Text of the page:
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From the GolfWRX Vault: How far should you hit your golf clubs?



Editor’s note: Jaacob Bowden‘s 2013 piece on how far a club “ought” to carry based on clubhead speed—i.e. how far you should hit your golf clubs–remains one of our most widely read pieces (thanks, Google search). And while seven years have passed since its publication, the data remains the same, and thus the piece remains just as relevant today. 

We’re happy to crack open the GolfWRX Vault for this excellent bit of writing. 

One of the nice things about having all this new fancy technological equipment like Trackman, Flightscope, ShotLink, etc., at various PGA Tour events is that distance data can be gathered for each of the players.

In case you haven’t come across it already, here are the approximate Trackman carry distance averages for men at the professional level.

Average PGA Tour Carry Distances (yards)

Club Carry
Driver (Total) 289
Driver (Carry) 269
3-Wood 243
5-Wood 230
Hybrid 225
3-Iron 212
4-Iron 203
5-Iron 194
6-Iron 183
7-Iron 172
8-Iron 160
9-Iron 148
PW 136

Pretty cool info. Perhaps they hit it farther than you might have thought…or maybe they hit less than you may have been lead to believe based on what you’ve seen on TV, read on the internet, etc.

Since I deal a lot with swing speed training and helping people in general hit the ball farther, a relatively common question I get is, “How far should I hit my clubs for my swing speed?”

Well, since we also know that the average driver swing speed on Tour typically runs around 112 to 113 mph, using a bit of algebra and the above distances we can approximate a guide for how far you could expect to hit the ball (assuming fairly consistent and solid contact) given your personal driver swing speed.

Here are those carry distances.

Approximate Carry Distances by Driver Swing Speed (mph)

 Approximate Carry Distances by Driver Swing Speed (mph)

I took the ranges down to 60 and 70 mph because those are swing speeds I’ll encounter when working with some amateur women and seniors. I also went up to 140 mph because numerous long drivers I’ve trained can get their drivers up that high (RE/MAX World Long Drive champions like Joe Miller, Jamie Sadlowski and Ryan Winther can actually reach over 150 mph).

Aside from using the chart as a general reference point, here are a few other things that I think are worth pointing out:

First, these numbers are based off how the average Tour player strikes the ball. Although Tour players are overall good ball strikers with all their clubs, most of them are actually not as efficient (the Tour average is about 2.58 yards/mph of swing speed) as they can be when it comes to distance with their drivers because on average they hit drives that launch too low and with too much spin.

LGPA Tour players (2.65 yards/mph of swing speed) and Professional Long Drivers are actually more distance efficient with their drivers…but that’s a topic for another article. The good news for you is that greater carry and total-driving distances can be achieved at all the range of swing speeds shown above if you are a more efficient driver than the average male tour player at 2.58 yards/mph of swing speed.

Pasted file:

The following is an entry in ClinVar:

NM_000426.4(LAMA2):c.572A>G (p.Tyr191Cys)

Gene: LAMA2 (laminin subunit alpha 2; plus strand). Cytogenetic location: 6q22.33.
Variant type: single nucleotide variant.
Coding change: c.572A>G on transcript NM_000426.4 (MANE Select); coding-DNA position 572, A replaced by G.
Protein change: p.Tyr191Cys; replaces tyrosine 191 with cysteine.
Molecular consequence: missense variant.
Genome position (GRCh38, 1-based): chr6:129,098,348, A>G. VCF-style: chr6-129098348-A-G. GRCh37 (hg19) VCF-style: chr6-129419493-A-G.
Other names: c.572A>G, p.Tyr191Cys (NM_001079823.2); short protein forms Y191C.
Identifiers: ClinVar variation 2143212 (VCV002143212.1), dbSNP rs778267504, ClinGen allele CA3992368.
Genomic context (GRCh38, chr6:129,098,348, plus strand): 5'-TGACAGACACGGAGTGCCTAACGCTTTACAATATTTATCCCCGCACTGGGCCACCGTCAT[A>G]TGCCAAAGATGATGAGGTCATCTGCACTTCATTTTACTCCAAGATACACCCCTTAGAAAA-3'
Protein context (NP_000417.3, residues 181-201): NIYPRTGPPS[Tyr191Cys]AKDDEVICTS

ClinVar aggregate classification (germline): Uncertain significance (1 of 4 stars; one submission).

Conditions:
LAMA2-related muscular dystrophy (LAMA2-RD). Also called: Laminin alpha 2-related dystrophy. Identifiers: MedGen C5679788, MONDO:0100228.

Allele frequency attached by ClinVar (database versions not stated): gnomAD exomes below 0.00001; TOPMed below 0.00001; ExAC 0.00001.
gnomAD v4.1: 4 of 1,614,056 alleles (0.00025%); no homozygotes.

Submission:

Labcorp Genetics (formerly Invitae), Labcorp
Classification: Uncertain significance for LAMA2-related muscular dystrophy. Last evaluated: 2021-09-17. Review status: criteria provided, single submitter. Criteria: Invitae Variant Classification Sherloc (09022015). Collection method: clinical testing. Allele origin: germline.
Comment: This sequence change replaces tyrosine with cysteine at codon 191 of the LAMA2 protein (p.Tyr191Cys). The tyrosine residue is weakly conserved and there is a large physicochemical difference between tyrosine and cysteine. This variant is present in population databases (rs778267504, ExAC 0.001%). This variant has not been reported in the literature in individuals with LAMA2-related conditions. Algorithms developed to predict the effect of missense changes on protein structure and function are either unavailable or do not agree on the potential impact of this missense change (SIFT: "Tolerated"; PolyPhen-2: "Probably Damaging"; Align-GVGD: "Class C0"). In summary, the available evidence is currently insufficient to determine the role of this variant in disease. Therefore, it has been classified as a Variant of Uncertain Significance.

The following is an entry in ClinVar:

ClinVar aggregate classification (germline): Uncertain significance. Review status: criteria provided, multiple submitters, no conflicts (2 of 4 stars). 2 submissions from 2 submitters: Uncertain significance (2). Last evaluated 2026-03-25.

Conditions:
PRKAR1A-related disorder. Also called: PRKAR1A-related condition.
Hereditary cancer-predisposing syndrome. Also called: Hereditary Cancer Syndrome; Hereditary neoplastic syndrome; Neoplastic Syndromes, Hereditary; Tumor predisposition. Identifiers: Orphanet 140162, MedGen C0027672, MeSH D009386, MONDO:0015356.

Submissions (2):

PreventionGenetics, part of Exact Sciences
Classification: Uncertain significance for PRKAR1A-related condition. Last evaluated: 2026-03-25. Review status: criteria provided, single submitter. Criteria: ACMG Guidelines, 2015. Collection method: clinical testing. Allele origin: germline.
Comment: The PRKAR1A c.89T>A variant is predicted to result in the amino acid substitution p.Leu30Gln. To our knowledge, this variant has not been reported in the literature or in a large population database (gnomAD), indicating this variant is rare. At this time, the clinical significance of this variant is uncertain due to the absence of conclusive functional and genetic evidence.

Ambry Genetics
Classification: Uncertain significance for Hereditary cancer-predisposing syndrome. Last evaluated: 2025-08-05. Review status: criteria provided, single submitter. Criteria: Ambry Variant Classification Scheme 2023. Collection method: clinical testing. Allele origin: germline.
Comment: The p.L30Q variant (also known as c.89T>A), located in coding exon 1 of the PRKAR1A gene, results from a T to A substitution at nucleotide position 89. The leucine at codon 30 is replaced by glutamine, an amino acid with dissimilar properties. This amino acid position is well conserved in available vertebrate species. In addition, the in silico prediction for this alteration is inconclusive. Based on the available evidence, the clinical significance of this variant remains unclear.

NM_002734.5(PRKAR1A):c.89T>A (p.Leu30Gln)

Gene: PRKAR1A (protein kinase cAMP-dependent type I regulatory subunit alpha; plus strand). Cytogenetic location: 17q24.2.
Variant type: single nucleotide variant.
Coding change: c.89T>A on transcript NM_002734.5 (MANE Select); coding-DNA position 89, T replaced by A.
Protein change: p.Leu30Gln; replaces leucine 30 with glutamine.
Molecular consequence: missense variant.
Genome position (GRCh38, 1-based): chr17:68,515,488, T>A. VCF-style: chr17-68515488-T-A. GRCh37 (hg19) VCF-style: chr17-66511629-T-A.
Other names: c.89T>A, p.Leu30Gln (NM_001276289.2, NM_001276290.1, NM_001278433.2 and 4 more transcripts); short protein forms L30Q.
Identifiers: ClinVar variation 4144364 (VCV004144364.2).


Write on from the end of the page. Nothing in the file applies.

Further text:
With a 2-degree change in driver loft and some minor adjustments made to his swing path, angle of attack, etc, one of my amateur students went from being an already above-average efficient driver at 2.61 yards/mph to an extremely efficient one at 2.75 yards/mph. So with no change to his 102 mph swing speed, he increased his driving distance average from 266 to 280. Then after some swing speed training, he got up to 112 mph and can now hit drives around 307 yards with that same efficiency of 2.75 yards/mph. That’s 41 more yards!

Second, the club distances are based on the driver swing speeds that you would get from a system like FlightScope and Trackman. So if at all possible, get yourself checked on one of those. Otherwise, if you measure with something like a Speed Stik (which measure higher in my experience), you could get a false sense of how far you might expect to hit the ball.

As another example, Sports Sensors Swing Speed Radars (SSR) also read faster. It should be pointed out that SSRs are still a great personal training aid, and because of their accuracy and relative affordability and portability, they are actually the radar I recommend in my swing speed training programs.

However, the Doppler radar in an SSR measures the fastest moving part of the club head (typically the toe) versus a Trackman or FlightScope, which each have proprietary algorithms to calculate the speed at the center of the club face. For this reason, SSRs will read about 5 to 12 percent faster, depending on how you as an individual move the driver through impact. If you have an SSR, just hit 5 to 10 balls with it and a Trackman or FlightScope at the same time and you’ll find out your personal difference for sake of comparison.